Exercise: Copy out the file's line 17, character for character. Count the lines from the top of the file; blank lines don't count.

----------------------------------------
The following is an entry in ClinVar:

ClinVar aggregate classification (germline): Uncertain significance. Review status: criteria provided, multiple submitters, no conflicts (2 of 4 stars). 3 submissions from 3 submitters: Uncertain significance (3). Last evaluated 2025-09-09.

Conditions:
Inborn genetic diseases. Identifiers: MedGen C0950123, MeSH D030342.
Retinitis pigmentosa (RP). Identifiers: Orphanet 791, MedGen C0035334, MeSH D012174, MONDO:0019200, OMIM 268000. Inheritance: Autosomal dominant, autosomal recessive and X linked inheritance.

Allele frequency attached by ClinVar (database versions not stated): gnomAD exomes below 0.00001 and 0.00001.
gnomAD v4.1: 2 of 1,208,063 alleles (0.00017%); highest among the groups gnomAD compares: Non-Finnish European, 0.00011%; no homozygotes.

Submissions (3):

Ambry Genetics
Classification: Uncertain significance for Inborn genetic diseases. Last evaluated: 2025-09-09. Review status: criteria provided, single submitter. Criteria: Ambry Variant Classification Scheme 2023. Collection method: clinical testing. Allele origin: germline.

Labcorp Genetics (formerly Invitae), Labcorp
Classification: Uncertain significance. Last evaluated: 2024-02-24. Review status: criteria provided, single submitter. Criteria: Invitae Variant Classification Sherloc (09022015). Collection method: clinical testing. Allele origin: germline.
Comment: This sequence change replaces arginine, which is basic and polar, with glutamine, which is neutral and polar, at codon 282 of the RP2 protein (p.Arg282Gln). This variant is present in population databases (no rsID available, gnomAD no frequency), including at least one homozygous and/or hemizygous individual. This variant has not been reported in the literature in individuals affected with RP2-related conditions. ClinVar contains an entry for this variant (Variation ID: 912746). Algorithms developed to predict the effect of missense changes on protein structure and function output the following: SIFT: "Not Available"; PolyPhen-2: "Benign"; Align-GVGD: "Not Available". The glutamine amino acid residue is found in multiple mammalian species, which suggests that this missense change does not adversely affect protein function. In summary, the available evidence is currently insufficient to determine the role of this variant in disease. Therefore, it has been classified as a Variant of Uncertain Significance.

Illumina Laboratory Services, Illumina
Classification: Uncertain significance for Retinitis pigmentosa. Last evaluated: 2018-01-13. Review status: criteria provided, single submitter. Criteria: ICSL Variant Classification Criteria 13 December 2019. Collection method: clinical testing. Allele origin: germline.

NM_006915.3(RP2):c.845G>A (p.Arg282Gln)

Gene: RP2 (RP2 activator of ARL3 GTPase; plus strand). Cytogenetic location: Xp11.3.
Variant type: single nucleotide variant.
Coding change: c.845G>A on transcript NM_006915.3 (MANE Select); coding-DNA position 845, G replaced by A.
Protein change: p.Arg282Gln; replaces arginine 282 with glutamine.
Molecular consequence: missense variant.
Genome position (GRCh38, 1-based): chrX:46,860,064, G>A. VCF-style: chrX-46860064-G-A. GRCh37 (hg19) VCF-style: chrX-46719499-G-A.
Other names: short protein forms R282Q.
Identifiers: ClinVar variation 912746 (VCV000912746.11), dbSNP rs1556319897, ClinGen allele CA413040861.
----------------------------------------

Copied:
Gene: RP2 (RP2 activator of ARL3 GTPase; plus strand). Cytogenetic location: Xp11.3.